Automated spell checkers are a great feature in computing programs. The feature saves time and energy. There’s a side benefit, though – spell checkers can provide many humorous moments.
Thanks to my colleagues who have shared some of these gems!
In the law office:
“The trail will last six days.”
Does that mean it will take us six days to hike the trail? Not likely. I don’t think that’s what the court had in mind when it set the trial date.
“It was a capitol offense.”
The offense took place in the US Congress building in Washington D.C.? Hmmm…
“They each will provide for one-half of their dependent’s education.”
This is tricky, but I think they meant dependant, as in “minor child.”
In general editing:
“The department uses the Internet for online baking.
Really? Could they teach me how to bake online?I don’t think that’s technologically possible yet. Maybe the department uses the Internet for online banking?
“The teacher sent the student to the principle’s office.”
Was it to find the rules and regulations book? Or was it to meet with the principal?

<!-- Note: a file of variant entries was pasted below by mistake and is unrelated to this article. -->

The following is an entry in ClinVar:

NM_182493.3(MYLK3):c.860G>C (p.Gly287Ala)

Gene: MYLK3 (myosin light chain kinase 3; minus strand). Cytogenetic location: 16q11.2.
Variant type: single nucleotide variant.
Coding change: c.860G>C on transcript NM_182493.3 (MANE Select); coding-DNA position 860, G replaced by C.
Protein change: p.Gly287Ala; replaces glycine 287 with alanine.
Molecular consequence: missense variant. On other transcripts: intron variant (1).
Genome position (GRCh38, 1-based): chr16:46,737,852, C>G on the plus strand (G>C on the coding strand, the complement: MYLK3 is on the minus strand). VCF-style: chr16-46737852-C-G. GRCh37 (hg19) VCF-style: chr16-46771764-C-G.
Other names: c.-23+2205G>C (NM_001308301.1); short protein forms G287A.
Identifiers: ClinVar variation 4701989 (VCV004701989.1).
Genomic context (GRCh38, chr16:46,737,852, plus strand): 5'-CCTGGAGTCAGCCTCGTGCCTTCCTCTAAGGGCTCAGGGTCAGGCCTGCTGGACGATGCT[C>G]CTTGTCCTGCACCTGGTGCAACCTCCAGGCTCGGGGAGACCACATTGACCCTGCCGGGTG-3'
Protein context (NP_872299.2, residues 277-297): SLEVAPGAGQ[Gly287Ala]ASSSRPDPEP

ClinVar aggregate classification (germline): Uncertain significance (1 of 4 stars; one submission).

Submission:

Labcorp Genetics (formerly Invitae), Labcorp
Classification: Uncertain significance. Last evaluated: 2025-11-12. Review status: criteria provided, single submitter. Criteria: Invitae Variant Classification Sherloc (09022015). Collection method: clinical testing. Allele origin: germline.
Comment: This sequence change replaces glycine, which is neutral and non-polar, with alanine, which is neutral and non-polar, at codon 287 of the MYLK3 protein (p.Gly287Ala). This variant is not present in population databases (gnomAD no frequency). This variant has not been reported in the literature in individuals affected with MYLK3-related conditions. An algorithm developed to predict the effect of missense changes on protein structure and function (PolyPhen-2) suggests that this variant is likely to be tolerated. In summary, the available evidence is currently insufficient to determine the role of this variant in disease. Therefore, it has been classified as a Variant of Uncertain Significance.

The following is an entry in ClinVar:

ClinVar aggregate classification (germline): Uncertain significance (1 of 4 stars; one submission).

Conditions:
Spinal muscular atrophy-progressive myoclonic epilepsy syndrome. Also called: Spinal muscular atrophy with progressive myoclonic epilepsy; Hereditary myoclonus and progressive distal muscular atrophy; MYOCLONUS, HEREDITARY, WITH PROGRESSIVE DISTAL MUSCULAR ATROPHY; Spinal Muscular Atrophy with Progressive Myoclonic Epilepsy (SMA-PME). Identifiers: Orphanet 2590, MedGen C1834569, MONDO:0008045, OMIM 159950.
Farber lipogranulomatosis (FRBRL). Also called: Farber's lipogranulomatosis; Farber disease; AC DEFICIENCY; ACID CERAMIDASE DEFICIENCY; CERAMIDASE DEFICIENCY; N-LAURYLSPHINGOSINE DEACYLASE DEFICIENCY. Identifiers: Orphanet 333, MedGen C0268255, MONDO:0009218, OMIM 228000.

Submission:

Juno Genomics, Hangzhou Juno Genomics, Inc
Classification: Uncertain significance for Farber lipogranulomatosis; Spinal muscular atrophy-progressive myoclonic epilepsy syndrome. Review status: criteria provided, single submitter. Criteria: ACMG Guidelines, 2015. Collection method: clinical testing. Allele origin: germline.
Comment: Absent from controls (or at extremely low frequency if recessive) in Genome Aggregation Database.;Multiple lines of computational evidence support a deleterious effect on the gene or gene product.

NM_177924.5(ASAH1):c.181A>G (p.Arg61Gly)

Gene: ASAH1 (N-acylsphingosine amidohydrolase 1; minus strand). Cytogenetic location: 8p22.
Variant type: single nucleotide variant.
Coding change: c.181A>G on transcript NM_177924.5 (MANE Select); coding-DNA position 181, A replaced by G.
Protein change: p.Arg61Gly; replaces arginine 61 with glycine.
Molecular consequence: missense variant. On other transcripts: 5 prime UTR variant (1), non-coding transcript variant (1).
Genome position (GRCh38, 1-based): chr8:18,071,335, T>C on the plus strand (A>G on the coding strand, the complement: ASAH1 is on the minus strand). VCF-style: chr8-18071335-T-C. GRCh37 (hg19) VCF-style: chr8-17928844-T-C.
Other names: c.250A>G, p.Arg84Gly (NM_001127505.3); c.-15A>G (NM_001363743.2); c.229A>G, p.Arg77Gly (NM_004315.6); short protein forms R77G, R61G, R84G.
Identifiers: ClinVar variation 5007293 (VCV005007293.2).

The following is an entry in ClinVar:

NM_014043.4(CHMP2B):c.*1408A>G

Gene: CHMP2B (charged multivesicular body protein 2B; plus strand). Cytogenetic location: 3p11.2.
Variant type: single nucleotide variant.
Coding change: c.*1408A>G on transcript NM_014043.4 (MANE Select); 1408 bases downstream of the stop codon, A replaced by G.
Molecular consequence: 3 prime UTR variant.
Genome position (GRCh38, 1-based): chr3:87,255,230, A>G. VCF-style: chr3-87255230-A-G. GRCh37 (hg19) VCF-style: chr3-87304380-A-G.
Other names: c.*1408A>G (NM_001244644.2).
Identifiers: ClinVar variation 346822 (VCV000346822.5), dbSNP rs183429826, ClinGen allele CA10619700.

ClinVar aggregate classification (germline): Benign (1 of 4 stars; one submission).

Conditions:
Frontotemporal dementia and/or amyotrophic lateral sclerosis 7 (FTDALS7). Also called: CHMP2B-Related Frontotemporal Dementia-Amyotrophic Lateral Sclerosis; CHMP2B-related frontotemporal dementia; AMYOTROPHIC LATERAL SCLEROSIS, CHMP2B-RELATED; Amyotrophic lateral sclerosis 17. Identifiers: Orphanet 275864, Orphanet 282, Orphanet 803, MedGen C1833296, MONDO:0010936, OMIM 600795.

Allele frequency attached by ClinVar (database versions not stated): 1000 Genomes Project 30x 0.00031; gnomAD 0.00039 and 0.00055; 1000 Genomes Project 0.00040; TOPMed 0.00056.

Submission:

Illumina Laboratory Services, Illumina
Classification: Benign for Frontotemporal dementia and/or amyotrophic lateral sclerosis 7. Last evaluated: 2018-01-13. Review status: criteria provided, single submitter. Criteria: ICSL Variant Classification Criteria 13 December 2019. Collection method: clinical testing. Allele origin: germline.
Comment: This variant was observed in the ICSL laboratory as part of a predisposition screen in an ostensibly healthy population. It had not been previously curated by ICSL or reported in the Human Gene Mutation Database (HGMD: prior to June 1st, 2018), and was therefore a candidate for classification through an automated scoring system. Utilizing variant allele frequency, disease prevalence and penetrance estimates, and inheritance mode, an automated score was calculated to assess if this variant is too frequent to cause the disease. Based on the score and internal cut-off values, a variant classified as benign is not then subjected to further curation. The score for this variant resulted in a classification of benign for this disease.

“When you write a letter, use your favorite stationary.”
Is that because I’m at a standstill and can’t figure out what to write? Maybe if I could find my favorite stationery, I’d unblock my thoughts!”
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Spell checkers are grate, I mean, great! But we still need HTLC – Human Tender Loving Care – in the form of watchful eyes!
We’d like to read your favorite spelling bloopers and learn from them. What are your favorite adventures with spell checker? (And if you prefer to share them anonymously, email them to me; see the About page.)
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Not really an issue with spell checker, but an interesting use of words:
“The Security Desk validates the identity of the visitors.”
Mighty powerful and talented Security Desk!